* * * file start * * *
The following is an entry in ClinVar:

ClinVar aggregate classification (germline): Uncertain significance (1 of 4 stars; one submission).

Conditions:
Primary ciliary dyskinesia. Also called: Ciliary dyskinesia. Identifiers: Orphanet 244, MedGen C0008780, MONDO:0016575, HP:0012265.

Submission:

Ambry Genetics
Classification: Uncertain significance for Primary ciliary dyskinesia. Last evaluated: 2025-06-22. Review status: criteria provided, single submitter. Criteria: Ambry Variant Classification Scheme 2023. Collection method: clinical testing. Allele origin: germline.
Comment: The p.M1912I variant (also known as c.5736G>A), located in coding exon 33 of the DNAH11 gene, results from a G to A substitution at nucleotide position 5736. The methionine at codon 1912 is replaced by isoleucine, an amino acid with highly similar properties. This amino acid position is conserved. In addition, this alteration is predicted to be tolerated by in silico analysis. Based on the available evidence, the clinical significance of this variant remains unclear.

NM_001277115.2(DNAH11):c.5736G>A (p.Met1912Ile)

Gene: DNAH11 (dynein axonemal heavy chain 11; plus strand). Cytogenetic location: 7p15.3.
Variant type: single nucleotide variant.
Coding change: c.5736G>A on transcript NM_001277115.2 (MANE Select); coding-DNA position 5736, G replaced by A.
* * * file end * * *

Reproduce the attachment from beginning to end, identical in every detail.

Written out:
The following is an entry in ClinVar:

ClinVar aggregate classification (germline): Uncertain significance (1 of 4 stars; one submission).

Conditions:
Primary ciliary dyskinesia. Also called: Ciliary dyskinesia. Identifiers: Orphanet 244, MedGen C0008780, MONDO:0016575, HP:0012265.

Submission:

Ambry Genetics
Classification: Uncertain significance for Primary ciliary dyskinesia. Last evaluated: 2025-06-22. Review status: criteria provided, single submitter. Criteria: Ambry Variant Classification Scheme 2023. Collection method: clinical testing. Allele origin: germline.
Comment: The p.M1912I variant (also known as c.5736G>A), located in coding exon 33 of the DNAH11 gene, results from a G to A substitution at nucleotide position 5736. The methionine at codon 1912 is replaced by isoleucine, an amino acid with highly similar properties. This amino acid position is conserved. In addition, this alteration is predicted to be tolerated by in silico analysis. Based on the available evidence, the clinical significance of this variant remains unclear.

NM_001277115.2(DNAH11):c.5736G>A (p.Met1912Ile)

Gene: DNAH11 (dynein axonemal heavy chain 11; plus strand). Cytogenetic location: 7p15.3.
Variant type: single nucleotide variant.
Coding change: c.5736G>A on transcript NM_001277115.2 (MANE Select); coding-DNA position 5736, G replaced by A.